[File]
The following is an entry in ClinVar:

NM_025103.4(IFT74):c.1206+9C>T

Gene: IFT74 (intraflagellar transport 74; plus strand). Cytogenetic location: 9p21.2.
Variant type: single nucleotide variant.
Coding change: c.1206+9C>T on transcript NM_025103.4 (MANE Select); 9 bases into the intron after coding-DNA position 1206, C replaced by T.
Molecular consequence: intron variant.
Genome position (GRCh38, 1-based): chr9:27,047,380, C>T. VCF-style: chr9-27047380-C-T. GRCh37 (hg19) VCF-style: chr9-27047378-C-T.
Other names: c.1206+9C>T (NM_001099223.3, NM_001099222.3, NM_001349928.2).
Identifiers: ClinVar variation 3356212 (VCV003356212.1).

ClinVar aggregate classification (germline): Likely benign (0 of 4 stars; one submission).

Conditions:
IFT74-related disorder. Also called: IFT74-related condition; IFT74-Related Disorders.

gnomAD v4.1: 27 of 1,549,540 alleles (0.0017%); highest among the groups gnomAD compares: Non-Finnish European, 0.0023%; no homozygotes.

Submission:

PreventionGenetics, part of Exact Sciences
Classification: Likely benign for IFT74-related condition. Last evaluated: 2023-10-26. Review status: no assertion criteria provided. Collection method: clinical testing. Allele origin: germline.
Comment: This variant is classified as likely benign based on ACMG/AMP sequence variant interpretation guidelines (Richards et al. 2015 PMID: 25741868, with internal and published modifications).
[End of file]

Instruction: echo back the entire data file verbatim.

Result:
The following is an entry in ClinVar:

NM_025103.4(IFT74):c.1206+9C>T

Gene: IFT74 (intraflagellar transport 74; plus strand). Cytogenetic location: 9p21.2.
Variant type: single nucleotide variant.
Coding change: c.1206+9C>T on transcript NM_025103.4 (MANE Select); 9 bases into the intron after coding-DNA position 1206, C replaced by T.
Molecular consequence: intron variant.
Genome position (GRCh38, 1-based): chr9:27,047,380, C>T. VCF-style: chr9-27047380-C-T. GRCh37 (hg19) VCF-style: chr9-27047378-C-T.
Other names: c.1206+9C>T (NM_001099223.3, NM_001099222.3, NM_001349928.2).
Identifiers: ClinVar variation 3356212 (VCV003356212.1).

ClinVar aggregate classification (germline): Likely benign (0 of 4 stars; one submission).

Conditions:
IFT74-related disorder. Also called: IFT74-related condition; IFT74-Related Disorders.

gnomAD v4.1: 27 of 1,549,540 alleles (0.0017%); highest among the groups gnomAD compares: Non-Finnish European, 0.0023%; no homozygotes.

Submission:

PreventionGenetics, part of Exact Sciences
Classification: Likely benign for IFT74-related condition. Last evaluated: 2023-10-26. Review status: no assertion criteria provided. Collection method: clinical testing. Allele origin: germline.
Comment: This variant is classified as likely benign based on ACMG/AMP sequence variant interpretation guidelines (Richards et al. 2015 PMID: 25741868, with internal and published modifications).